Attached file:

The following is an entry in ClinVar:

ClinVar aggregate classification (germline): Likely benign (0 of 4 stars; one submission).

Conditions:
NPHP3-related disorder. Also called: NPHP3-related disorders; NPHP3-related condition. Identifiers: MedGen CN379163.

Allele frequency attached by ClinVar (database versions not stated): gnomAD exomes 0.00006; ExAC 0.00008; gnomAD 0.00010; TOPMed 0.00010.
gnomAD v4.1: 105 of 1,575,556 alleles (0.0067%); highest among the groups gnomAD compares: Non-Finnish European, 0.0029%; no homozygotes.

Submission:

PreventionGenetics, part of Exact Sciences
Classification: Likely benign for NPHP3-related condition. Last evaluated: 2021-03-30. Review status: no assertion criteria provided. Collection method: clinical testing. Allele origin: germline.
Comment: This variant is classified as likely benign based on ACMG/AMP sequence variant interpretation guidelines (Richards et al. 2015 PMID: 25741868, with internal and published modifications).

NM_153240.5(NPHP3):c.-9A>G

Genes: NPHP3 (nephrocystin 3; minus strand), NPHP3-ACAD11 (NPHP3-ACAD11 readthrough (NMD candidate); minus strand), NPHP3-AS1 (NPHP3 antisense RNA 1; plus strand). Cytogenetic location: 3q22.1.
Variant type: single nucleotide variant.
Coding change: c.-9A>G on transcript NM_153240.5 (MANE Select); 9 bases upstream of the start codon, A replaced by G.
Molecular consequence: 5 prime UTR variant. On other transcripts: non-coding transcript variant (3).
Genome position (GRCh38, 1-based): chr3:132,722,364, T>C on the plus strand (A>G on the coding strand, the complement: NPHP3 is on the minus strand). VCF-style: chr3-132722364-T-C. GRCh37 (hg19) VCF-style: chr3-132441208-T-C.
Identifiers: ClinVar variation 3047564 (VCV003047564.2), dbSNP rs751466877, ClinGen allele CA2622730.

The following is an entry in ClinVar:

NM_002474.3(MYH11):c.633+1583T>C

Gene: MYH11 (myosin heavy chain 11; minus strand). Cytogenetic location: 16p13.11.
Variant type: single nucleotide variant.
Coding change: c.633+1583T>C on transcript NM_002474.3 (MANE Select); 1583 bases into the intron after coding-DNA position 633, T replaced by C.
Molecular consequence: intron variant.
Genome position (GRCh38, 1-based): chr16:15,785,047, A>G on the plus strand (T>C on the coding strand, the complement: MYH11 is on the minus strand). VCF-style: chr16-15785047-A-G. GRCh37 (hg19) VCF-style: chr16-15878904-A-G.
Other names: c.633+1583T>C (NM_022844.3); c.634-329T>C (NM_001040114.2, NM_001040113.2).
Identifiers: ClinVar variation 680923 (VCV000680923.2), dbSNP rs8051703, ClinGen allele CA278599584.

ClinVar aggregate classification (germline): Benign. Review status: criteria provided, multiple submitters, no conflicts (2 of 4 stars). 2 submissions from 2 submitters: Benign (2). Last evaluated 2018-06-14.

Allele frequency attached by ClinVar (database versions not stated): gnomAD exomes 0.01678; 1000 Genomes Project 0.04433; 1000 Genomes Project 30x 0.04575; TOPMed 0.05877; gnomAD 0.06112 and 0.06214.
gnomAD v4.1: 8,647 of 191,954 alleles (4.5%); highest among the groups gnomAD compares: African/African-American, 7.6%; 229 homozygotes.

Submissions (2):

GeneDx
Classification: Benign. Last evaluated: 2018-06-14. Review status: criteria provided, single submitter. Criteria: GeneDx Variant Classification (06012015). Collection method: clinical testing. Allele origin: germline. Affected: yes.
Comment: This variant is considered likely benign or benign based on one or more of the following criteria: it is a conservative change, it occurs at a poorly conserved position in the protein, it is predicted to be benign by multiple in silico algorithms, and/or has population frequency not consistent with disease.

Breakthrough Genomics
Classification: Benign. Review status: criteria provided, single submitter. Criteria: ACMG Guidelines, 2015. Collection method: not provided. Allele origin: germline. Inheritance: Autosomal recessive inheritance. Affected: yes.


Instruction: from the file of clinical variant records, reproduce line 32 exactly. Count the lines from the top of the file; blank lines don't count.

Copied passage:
Classification: Benign. Last evaluated: 2018-06-14. Review status: criteria provided, single submitter. Criteria: GeneDx Variant Classification (06012015). Collection method: clinical testing. Allele origin: germline. Affected: yes.